It is the case for project control as it is for planning. ‘Scope creep’ (doing something that was not intended) impacts upon duration and cost and, without a scope baseline, ‘scope creep’ cannot be recognized and hence project cost and duration cannot be controlled.
 For projects with very large physical deliverables, such as machinery, many practitioners choose to draw up a PBS (Product Breakdown Structure) that decomposes the deliverable into discrete parts, as a prelude to creating the WBS.
 A Work Breakdown Structure Dictionary is a textual document that supports the WBS by containing additional information about individual Work Packages.
 ‘Cost’ is a complex entity and care is required here. Chapter 17 refers.
 Such ‘house standards’ will be key elements of the project management method adopted by the SO.
 Although presented in the context of management of resource, since time and cost are inextricably linked, they can be thought of as time or cost management techniques, depending upon the context.
 To many, this four-part cycle is known as the ‘Deming Cycle’ or the ‘Deming Wheel’ on the understanding that it was originated by W. Edwards Deming. However, in his book Out of the Crisis, Deming (1982) himself attributed the original design to W.A. Shewhart.
Others, such as Ronald D. Moen and Clifford L. Norman (2010) differentiate between ‘Deming’s Wheel’ and the PDCA cycle, attributing the latter to a reworking of Deming’s work by a group of Japanese executives after receiving a presentation by Deming in the 1950s.
 This can be considered as an example of the ‘Hawthorne Effect’ (Buchanan and Huczynski, 2004).
 As discussed in Chapter 7, through the life of a contract the SO has progressively less influence over the gate decisions than the OO. For example, once the contract is signed the opportunity for the SO to terminate the contract is negligible.
 If the estimated cost within the baselines of the PMP is less than that within the pre-contract sales estimate it is inconceivable that SO management would not insist on the former being adopted as the target cost.
 Although it is easy to refer to just cost, the real goal of the SO is profit and so there is a pressing need to manage and control revenue, both in terms of expediting payments to which the SO is already entitled, and also maximising the amount of entitlement. The latter will involve the SO’s PM acting as a marketer and salesperson seeking out new opportunities within the context of the existing OO and project. Such activity is akin to the ‘farmer’ aspect of selling as opposed to the more conventional ‘hunter’ aspect, as addressed in Chapter 13.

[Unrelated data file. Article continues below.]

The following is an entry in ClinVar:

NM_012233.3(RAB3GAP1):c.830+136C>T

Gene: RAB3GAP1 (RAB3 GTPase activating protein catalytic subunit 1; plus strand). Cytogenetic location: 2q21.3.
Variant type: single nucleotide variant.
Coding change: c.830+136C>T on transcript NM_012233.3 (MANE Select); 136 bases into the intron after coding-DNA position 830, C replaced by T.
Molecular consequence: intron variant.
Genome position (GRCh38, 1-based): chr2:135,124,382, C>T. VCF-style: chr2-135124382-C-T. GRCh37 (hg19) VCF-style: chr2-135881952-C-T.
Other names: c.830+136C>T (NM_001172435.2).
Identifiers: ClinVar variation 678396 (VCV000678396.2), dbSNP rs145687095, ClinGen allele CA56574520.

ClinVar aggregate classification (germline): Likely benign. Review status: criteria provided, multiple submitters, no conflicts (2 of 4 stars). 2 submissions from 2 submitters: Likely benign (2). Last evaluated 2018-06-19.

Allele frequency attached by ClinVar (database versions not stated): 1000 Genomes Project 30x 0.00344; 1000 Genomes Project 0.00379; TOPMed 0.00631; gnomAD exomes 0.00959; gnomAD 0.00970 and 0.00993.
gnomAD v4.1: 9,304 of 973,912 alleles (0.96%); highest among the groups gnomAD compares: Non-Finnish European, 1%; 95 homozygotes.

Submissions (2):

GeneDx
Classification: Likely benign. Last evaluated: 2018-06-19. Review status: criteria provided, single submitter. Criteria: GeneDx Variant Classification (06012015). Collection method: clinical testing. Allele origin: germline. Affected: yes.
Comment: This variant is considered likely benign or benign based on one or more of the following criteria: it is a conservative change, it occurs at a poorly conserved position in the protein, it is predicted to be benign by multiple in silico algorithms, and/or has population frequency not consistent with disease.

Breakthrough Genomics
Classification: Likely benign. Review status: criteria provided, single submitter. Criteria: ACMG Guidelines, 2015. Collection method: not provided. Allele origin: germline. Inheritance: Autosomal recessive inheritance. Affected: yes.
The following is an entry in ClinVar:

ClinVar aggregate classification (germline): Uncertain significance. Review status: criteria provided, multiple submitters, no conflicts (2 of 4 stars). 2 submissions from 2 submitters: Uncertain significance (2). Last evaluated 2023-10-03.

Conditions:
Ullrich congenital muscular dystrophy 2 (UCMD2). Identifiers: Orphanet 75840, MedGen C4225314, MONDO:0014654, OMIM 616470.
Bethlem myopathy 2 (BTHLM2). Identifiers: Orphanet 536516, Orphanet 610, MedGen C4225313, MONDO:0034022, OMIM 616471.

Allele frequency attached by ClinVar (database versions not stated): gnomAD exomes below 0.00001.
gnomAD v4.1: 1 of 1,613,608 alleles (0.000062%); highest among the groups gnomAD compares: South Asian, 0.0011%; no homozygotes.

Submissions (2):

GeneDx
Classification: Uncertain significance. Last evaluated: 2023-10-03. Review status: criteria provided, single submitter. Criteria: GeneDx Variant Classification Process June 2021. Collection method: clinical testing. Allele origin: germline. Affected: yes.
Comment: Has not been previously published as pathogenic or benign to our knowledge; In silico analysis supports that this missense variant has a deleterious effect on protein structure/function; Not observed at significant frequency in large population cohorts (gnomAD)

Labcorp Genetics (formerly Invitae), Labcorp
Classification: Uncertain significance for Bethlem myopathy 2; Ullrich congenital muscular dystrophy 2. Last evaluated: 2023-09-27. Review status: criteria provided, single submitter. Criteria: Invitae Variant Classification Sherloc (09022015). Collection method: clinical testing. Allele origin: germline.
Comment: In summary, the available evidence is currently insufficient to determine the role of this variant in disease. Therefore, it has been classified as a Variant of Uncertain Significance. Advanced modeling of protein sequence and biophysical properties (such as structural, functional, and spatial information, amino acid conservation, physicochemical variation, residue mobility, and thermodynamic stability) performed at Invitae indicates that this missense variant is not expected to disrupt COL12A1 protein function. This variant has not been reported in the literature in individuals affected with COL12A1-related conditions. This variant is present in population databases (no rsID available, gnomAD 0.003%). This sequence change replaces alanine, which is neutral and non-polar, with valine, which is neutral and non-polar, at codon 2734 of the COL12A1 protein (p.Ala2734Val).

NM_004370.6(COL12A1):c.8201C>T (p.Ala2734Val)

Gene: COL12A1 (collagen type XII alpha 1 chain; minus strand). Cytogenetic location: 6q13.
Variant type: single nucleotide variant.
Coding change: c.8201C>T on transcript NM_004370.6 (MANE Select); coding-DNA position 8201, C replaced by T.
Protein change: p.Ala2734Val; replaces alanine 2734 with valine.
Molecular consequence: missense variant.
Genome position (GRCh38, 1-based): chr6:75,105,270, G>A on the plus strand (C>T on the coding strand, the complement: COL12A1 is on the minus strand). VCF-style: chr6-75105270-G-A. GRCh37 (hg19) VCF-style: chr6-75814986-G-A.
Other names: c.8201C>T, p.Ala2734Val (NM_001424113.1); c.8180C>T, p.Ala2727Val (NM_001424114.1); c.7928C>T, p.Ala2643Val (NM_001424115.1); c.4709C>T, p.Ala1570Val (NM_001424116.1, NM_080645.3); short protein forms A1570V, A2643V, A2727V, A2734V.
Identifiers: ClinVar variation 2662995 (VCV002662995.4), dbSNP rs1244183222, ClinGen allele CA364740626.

To some extent this is because this strategic level of control is not as easy to exert within an SO because, once a contract is signed, the SO has no option to withdraw.
 It is said that project managers spend upwards of 90 per cent of their time simply communicating with others (Heldman, 2009).
 Care is required here since some projects will have their own contractual requirements that may not be adequately serviced by the existing facility.
 This also helps to manage the risks associated with the unexpected departure of key project staff.
 Some practitioners also include the processes and documents required to manage change as being part of the Configuration Management System (CMS).
 For instance, to avoid potential for any contradictions such suites should, ideally, ensure that a requirement (such as a dimension) is only stated once, in one document, which is then referenced by the others.
 Some recipients will receive a ‘Controlled Copy’ in which case they will automatically receive any subsequent updated versions. Recipients of ‘Uncontrolled Copies’ do not atomically receive updated versions.
 Further enhancement can be adopted when using a spreadsheet’s logic to colour the cells to indicate status (for instance: Green - Work Package has started/finished before its planned date Amber - Work Package has started/finished but after the planned date; Red - Work Package has not started/finished and it is after the planned date).
 Implicit within all these discussions of costs incurred by a SO, and their use in the strategic and tactical control of projects, is the assumption that costs can be attributed to each individual bespoke product. Those SO who currently only produce standard products and are looking to embrace the supply of bespoke products may find this requirement surprisingly onerous. This is because, currently, many will operate a cost collection system that uses only functional departments as cost centres and lack the facility to record costs against individual products. Converting such a system can represent a significant amount of work and may, for instance, include the need for employees to create timesheets. Cultural resistance can be expected as well as significant technical difficulties and additional complexity.
 Many SO choose to have a ‘Cost Management Plan’, as a subsidiary management plan within the PMP that contains such definitions and conventions.
 The precise point of commencement of the warranty period is defined within the contract in question.
The Agile Alliance, 2001. Manifesto for Agile Software Development. [online] Available at: http://agilemanifesto.org [accessed 17June2014].
Correll, J.T., 2010. The Emergence of Smart Bombs. Air Force Magazine: Online Journal of the Air Force Association. [online] Available at: http://www.airforce mag.com/MagazineArchive/Pages/2010/March%202010/0310bombs.aspx [accessed 16April2014].
Moen, Ronald D. and Norman, Clifford L., 2010. Circling Back, Clearing Up The Myths about the Deming Cycle and Seeing How It Keeps Evolving. [online] Available at: http://apiweb.org/circling-back.pdf [accessed 16June2014].